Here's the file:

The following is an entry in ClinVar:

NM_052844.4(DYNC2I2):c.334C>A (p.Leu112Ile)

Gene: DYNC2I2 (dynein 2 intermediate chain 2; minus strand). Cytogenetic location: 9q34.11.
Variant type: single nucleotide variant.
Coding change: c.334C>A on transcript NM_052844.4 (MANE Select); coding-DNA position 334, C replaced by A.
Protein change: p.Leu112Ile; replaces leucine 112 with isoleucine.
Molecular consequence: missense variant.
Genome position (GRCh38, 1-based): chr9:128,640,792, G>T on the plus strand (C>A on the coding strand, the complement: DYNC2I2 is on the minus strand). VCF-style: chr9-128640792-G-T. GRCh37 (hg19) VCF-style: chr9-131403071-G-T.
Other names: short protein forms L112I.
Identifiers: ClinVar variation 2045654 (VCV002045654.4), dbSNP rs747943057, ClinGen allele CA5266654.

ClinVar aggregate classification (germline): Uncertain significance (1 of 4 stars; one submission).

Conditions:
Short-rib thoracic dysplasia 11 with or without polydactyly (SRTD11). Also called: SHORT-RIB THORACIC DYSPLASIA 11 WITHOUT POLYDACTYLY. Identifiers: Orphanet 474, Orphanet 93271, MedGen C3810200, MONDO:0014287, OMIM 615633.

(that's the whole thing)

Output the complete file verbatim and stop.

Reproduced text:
The following is an entry in ClinVar:

NM_052844.4(DYNC2I2):c.334C>A (p.Leu112Ile)

Gene: DYNC2I2 (dynein 2 intermediate chain 2; minus strand). Cytogenetic location: 9q34.11.
Variant type: single nucleotide variant.
Coding change: c.334C>A on transcript NM_052844.4 (MANE Select); coding-DNA position 334, C replaced by A.
Protein change: p.Leu112Ile; replaces leucine 112 with isoleucine.
Molecular consequence: missense variant.
Genome position (GRCh38, 1-based): chr9:128,640,792, G>T on the plus strand (C>A on the coding strand, the complement: DYNC2I2 is on the minus strand). VCF-style: chr9-128640792-G-T. GRCh37 (hg19) VCF-style: chr9-131403071-G-T.
Other names: short protein forms L112I.
Identifiers: ClinVar variation 2045654 (VCV002045654.4), dbSNP rs747943057, ClinGen allele CA5266654.

ClinVar aggregate classification (germline): Uncertain significance (1 of 4 stars; one submission).

Conditions:
Short-rib thoracic dysplasia 11 with or without polydactyly (SRTD11). Also called: SHORT-RIB THORACIC DYSPLASIA 11 WITHOUT POLYDACTYLY. Identifiers: Orphanet 474, Orphanet 93271, MedGen C3810200, MONDO:0014287, OMIM 615633.